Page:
The great thing about both guys is, they're great kids and student athletes as well who will represent the state of Michigan well. Left tackle and quarterback are typically two of the most sought after, important positions in football, and both of these guys have the goods.
Elmer was on campus earlier this week ($, info in header), so Michigan has at least a chance to lock up the top two in-state prospects for 2013.
Borges in detail. I referenced this interview with Borges yesterday but I didn't actually listen to it. That turned out to be a mistake because in addition to the boilerplate about turnovers Borges said a couple of interesting things. Specifically about the shotgun percentage:
We’re going to be under center about half the time, and we’ll be in shotgun more than I’ve ever run before.
That's the baseline; it will be interesting to see how that breakdown moves as the season progresses. If the under center stuff is less effective (and Borges prefaced the above quote with a fairly ominous sentence or three about how different dropping back from under center is from taking a shotgun snap) how far is Borges willing to depart from the pro-style approach?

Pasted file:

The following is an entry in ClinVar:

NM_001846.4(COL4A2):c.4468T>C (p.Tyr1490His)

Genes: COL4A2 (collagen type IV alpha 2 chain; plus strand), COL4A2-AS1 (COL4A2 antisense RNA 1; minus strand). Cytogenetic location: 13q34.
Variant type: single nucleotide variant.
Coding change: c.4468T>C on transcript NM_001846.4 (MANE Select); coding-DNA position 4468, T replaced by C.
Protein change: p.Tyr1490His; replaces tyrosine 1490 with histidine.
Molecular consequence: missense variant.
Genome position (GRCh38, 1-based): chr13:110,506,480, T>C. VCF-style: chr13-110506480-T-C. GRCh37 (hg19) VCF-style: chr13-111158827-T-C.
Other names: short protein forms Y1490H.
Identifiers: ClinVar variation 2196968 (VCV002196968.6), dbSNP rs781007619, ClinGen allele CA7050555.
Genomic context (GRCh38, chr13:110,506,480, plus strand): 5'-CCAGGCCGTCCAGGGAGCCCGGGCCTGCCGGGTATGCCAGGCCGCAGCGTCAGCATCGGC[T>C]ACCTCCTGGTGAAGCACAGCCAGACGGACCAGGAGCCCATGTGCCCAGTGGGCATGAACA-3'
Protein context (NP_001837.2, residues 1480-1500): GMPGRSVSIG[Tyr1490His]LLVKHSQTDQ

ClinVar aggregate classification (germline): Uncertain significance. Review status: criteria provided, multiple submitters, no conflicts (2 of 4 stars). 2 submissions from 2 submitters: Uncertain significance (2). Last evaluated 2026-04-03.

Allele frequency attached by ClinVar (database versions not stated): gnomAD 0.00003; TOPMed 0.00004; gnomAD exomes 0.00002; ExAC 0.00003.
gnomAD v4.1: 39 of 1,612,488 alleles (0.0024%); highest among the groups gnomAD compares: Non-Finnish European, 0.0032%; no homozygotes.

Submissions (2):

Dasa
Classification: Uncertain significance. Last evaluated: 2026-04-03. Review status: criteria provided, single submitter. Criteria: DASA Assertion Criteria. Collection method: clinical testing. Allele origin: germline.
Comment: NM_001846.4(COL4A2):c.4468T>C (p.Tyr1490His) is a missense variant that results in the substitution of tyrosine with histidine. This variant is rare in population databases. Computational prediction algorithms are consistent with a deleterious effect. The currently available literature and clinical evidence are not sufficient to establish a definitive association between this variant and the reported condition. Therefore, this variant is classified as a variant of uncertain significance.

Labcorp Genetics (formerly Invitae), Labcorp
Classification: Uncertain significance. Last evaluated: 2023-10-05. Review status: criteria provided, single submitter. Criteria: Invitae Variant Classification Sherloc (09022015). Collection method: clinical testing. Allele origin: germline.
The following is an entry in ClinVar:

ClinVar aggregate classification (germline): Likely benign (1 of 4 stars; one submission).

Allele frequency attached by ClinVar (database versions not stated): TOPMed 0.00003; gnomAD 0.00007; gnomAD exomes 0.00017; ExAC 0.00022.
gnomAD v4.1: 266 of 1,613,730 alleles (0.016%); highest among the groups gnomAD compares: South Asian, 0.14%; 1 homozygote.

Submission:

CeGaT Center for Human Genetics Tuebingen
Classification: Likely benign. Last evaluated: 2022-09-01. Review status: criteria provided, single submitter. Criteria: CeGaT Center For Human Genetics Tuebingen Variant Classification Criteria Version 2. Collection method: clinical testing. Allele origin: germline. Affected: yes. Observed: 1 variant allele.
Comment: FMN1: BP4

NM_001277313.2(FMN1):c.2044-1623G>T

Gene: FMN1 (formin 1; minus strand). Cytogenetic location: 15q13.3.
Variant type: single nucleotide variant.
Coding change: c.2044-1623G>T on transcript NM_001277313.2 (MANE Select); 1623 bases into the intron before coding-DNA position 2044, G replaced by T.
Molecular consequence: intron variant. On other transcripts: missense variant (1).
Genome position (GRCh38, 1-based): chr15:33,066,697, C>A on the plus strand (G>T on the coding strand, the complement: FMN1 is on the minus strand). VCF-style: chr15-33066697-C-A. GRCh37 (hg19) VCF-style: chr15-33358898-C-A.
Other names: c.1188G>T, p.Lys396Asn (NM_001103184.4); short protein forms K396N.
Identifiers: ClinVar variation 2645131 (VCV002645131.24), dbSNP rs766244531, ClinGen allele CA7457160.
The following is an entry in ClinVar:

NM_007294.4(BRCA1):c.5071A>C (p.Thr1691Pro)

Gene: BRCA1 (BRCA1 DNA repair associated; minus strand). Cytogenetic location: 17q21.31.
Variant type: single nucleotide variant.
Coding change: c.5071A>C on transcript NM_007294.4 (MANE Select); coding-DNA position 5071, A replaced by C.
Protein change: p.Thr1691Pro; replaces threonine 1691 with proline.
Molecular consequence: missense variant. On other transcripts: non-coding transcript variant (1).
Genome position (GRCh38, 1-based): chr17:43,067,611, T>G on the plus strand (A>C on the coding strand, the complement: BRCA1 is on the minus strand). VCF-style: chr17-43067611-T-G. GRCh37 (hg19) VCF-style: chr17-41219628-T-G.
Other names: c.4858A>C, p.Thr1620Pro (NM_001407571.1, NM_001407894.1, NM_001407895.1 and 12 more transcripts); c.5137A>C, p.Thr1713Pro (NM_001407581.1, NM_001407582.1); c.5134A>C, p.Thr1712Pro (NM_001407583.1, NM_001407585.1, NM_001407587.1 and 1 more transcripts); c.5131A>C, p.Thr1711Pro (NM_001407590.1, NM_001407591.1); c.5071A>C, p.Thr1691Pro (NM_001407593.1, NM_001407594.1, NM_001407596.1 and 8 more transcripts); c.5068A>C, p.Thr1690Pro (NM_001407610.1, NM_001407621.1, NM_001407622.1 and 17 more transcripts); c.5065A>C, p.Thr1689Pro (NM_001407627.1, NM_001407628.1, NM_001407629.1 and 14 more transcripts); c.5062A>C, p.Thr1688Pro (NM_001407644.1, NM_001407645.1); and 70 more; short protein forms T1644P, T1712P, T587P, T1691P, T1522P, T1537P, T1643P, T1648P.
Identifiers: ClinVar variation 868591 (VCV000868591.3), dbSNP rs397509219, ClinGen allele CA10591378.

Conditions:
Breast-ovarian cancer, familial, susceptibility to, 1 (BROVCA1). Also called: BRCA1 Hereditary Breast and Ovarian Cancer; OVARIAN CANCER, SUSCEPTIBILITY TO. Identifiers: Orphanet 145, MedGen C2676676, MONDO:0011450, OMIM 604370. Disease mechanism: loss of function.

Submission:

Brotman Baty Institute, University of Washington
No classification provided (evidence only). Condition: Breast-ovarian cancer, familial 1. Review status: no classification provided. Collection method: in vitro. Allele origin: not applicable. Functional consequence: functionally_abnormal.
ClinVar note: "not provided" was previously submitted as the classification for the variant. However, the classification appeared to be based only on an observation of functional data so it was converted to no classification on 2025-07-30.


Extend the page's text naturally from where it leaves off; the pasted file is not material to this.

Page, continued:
Meanwhile, I'm a bit leery about this:
So much of what they have done here in the past is based on Denard’s ability to run, and then he would pull up and then kind of pass underneath coverage and throw the ball down the seams. They killed people with that stuff. ... A big part of our game is running the intermediate cuts and being able to be precise coming out of the breaks and learning the timing and all that. In that regard, we are different than the last staff because, although they had those routes, we just use them more. It’s going to be a little transition for them, but like Denard, our receiving corps has been very receptive to the changes.